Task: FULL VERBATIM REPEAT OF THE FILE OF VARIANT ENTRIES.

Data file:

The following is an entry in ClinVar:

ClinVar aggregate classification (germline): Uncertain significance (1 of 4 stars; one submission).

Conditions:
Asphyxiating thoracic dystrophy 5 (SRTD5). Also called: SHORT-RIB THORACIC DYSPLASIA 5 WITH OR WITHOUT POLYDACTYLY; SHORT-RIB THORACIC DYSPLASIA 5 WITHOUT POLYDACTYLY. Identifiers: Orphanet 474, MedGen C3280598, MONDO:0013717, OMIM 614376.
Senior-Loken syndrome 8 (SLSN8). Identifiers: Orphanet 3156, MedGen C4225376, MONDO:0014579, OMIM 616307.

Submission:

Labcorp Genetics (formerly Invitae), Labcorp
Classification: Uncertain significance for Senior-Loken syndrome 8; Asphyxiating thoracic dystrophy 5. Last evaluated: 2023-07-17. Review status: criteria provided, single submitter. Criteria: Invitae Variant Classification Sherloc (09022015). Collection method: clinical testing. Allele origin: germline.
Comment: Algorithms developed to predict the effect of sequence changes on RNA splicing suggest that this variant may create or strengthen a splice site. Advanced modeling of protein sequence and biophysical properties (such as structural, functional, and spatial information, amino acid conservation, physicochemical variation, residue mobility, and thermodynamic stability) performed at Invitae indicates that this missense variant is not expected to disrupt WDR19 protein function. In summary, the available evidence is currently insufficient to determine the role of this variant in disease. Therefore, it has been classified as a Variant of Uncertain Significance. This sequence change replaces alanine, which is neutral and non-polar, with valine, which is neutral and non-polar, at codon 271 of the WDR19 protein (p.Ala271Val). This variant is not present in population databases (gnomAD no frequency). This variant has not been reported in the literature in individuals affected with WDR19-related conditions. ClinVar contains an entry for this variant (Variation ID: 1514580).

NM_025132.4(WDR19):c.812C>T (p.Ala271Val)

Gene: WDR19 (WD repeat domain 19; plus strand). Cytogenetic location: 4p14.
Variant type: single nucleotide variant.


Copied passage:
The following is an entry in ClinVar:

ClinVar aggregate classification (germline): Uncertain significance (1 of 4 stars; one submission).

Conditions:
Asphyxiating thoracic dystrophy 5 (SRTD5). Also called: SHORT-RIB THORACIC DYSPLASIA 5 WITH OR WITHOUT POLYDACTYLY; SHORT-RIB THORACIC DYSPLASIA 5 WITHOUT POLYDACTYLY. Identifiers: Orphanet 474, MedGen C3280598, MONDO:0013717, OMIM 614376.
Senior-Loken syndrome 8 (SLSN8). Identifiers: Orphanet 3156, MedGen C4225376, MONDO:0014579, OMIM 616307.

Submission:

Labcorp Genetics (formerly Invitae), Labcorp
Classification: Uncertain significance for Senior-Loken syndrome 8; Asphyxiating thoracic dystrophy 5. Last evaluated: 2023-07-17. Review status: criteria provided, single submitter. Criteria: Invitae Variant Classification Sherloc (09022015). Collection method: clinical testing. Allele origin: germline.
Comment: Algorithms developed to predict the effect of sequence changes on RNA splicing suggest that this variant may create or strengthen a splice site. Advanced modeling of protein sequence and biophysical properties (such as structural, functional, and spatial information, amino acid conservation, physicochemical variation, residue mobility, and thermodynamic stability) performed at Invitae indicates that this missense variant is not expected to disrupt WDR19 protein function. In summary, the available evidence is currently insufficient to determine the role of this variant in disease. Therefore, it has been classified as a Variant of Uncertain Significance. This sequence change replaces alanine, which is neutral and non-polar, with valine, which is neutral and non-polar, at codon 271 of the WDR19 protein (p.Ala271Val). This variant is not present in population databases (gnomAD no frequency). This variant has not been reported in the literature in individuals affected with WDR19-related conditions. ClinVar contains an entry for this variant (Variation ID: 1514580).

NM_025132.4(WDR19):c.812C>T (p.Ala271Val)

Gene: WDR19 (WD repeat domain 19; plus strand). Cytogenetic location: 4p14.
Variant type: single nucleotide variant.